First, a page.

Wednesday, March 2, 2011

Movie – A Trip to the Moon (1902)

Question: What was the first special effects laden, science fiction blockbuster?

Answer:  The French film Le voyage dans la lune, or as it was known in the U.S., A Trip to the Moon.

When this came out people were amazed by what they saw.  Moving pictures had been available for a while, but they were basically short stage acts captured on film.  This movie used many new techniques including fades, superimposed images, many cuts/edits, and even some early animation to achieve the visual effects.  While the result is something anybody could put together on their computer nowadays, back then it was nothing short of a marvel. 

This movie was hugely popular all around the globe, and especially in the U.S.  People went to see it again and again.  The creator of the movie – Frenchman Georges Melies – did not end up making much money off of it, unfortunately.  Thomas Edison’s lab technicians secretly copied the movie before Melies could bring it to the U.S.  Edison made a ton of money off of it, while Melies went bankrupt later in life.  Of course, Melies based the story on Jules Verne’s novel From the Earth to the Moon and H.G. Wells’ novel The First Men in the Moon and he did not give them credit.

I have been using the term “movie” to describe this because that is what it is.  This might have made you think it was as long as movies are today.  This is not the case.  It has a running time of a little over 11 minutes.  Back then there were no long, narrative movies.  It wasn’t until 1915’s Birth of a Nation that the potential for movies being able to tell a complete story was fully realized.  (Unfortunately, that story was about how the Ku Klux Klan saved the U.S. from black people who “didn’t know their place”, but it’s still an important piece of movie history.)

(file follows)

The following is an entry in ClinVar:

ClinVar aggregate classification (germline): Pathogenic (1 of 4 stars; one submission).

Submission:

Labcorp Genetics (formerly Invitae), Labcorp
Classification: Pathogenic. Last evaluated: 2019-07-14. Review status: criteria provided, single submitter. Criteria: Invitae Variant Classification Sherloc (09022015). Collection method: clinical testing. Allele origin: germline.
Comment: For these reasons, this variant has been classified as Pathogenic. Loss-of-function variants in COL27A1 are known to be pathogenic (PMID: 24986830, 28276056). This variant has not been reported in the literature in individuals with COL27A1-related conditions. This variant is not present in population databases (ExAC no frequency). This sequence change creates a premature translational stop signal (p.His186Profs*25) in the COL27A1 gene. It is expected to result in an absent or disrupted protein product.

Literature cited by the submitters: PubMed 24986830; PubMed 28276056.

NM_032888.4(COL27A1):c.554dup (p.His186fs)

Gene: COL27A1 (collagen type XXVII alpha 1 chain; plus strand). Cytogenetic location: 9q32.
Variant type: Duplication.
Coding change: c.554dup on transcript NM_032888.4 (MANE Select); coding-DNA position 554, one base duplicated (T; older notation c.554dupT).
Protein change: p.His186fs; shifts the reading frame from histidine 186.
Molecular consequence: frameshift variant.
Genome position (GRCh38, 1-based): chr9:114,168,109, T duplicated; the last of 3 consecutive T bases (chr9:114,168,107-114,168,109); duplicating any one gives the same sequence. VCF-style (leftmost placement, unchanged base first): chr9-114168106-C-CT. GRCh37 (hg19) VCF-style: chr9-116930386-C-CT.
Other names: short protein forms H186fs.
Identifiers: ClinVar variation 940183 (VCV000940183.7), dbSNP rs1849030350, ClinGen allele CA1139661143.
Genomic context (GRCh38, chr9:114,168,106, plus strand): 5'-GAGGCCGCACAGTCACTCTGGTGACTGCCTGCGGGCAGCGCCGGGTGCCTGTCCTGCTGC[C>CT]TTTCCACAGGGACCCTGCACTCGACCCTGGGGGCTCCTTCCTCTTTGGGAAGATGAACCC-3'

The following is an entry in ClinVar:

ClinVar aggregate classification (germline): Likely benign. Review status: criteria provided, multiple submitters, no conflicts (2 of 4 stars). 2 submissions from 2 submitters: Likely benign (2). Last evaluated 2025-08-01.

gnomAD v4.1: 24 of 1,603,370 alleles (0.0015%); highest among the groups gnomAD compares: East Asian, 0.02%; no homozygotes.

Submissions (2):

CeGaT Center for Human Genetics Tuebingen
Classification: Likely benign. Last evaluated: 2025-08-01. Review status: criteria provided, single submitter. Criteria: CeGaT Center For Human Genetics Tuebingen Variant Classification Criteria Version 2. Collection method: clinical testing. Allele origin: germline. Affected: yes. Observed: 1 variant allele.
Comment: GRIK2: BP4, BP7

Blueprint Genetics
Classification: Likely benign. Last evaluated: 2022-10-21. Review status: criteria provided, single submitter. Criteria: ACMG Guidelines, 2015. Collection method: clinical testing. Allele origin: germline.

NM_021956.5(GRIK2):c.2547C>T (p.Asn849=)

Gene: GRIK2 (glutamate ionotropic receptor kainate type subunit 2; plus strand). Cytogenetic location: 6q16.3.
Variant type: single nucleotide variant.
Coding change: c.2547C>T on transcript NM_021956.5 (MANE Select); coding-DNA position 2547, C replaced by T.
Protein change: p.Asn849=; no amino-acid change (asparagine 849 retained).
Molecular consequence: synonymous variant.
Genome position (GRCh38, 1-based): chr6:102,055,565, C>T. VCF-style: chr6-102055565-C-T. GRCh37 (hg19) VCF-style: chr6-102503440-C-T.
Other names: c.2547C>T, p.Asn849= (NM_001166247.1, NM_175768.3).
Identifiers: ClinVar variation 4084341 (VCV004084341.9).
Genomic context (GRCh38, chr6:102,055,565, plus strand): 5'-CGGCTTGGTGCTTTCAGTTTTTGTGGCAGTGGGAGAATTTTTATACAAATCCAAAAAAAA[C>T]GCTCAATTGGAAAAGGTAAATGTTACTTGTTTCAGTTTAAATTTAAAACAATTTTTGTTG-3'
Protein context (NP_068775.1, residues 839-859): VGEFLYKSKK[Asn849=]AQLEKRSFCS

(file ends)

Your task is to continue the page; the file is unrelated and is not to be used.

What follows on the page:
A Trip to the Moon’s story is just what you might imagine.  A group of scientists decide to travel to the moon.  They build a massive cannon and bullet shaped craft, and fire it at the moon.  Once there they meet the natives, who are not happy to see them.  Can they escape?

You do not have to search this movie out in rental stores.  There is no waiting for it to come up in your Netflix queue.  The movie is in the public domain and there are several versions of it on Youtube.  I am embedding the “official” version of the movie.  (I have no idea what makes it official.)  Please note that it has voiceover narration that did not exist when the movie was released.  This narration is designed to help people understand it better.  There are versions without the narration, if you want to see it that way.

One other note - the movie originally had a final scene that included a parade.  This has been missing from versions of the film for a very long time, and is missing from the versions on Youtube.  In 2002 a more complete print of the movie was discovered in a French barn.  Not only did it include this sequence, but each frame had been hand colored.  This version was restored and is now for sale.  I have not seen it.

If that looked familiar to you it is probably because it was the inspiration for the video Tonight, Tonight by The Smashing Pumpkins.  Here is that video for a comparison.  Watch for the name of the rescue ship at the end.

Standalone, I would give this movie three stars, but I am adding a star because of its historical significance.

Chip’s Rating: 4 out of 5 stars


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